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Linkages between climate and impact models: uncertainty analytics to substantiate contextual demands (co-organized)
Convener: Ole Rössler  | Co-Conveners: Sven Kotlarski , Andreas Fischer , Renate Wilcke , Annelie Holzkämper , Nadine Salzmann , Juan José Gómez-Navarro 
 / Tue, 19 Apr, 15:30–17:00

Climate impact assessments are essential for the development of appropriate response strategies, be it in a climate prediction or a climate change context. In this respect, the linking of climate model simulations to impact models requires the definition of a framework that bridges several inherent information gaps between both model types. In its widest sense, the linking between climate and impact models ranges from the simple application of climate indicators, to more sophisticated top-down approaches (e.g. statistical downscaling techniques), to bottom-up techniques like response surfaces, and - ultimately - to an explicit online coupling of both model types. Despite this variety of methods and applications, providers and users frequently face a number of common methodological challenges and contextual demands this session is dedicated to. This year’s special focus of the session is set on:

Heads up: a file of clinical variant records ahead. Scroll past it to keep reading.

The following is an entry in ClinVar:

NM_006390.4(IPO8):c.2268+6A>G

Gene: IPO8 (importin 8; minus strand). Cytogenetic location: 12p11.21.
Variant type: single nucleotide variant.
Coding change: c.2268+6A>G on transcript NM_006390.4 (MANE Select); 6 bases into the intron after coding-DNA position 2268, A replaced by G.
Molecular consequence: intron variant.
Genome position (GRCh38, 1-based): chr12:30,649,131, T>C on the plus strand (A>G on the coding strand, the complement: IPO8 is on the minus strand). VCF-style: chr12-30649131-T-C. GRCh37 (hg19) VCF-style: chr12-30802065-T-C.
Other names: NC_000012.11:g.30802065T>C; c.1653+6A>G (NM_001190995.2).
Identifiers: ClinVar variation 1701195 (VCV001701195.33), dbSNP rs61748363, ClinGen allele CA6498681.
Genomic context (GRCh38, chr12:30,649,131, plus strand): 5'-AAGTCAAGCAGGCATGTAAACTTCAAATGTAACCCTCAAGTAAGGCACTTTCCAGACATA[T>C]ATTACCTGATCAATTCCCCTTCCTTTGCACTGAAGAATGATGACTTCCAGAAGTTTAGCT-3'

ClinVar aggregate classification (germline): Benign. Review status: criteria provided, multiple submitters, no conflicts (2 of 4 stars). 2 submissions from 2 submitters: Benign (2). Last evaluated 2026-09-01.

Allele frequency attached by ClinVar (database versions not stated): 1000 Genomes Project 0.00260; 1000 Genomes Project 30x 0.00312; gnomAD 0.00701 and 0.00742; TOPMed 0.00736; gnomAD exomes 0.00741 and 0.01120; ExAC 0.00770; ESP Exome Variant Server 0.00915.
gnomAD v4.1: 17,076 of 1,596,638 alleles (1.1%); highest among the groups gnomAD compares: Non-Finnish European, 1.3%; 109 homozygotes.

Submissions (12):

• Uncertainty quantification, attribution, and representation by different modelling approaches (e.g. top-down vs. bottom-up) and their relation to contextual demands.
Recurrent challenges in the linkage between impact and climate models such as
• the selection of a suitable methodological framework and its inherent assumptions to be taken,
• the influence of the framework on the simulation result,
• approaches to preserve extremes and physical consistency, or
• approaches to deal with probabilistic projections.
The suggested session invites all contributions that address one or more of the raised challenges. We especially welcome contributions from different impact disciplines (e.g. hydrology, agriculture, and cryosphere among others), climate model data providers, climate service centres, and international projects working on the interface between climate and impact models (e.g. COST-VALUE).

The overall aim of the session is to enforce the scientific exchange between the different communities and to promote a joint effort to improve impact assessment techniques. Therefore, we would like to encourage in particular contributions that present their chosen methodological approaches to address the multi-faceted challenges when linking an impact model to a climate model.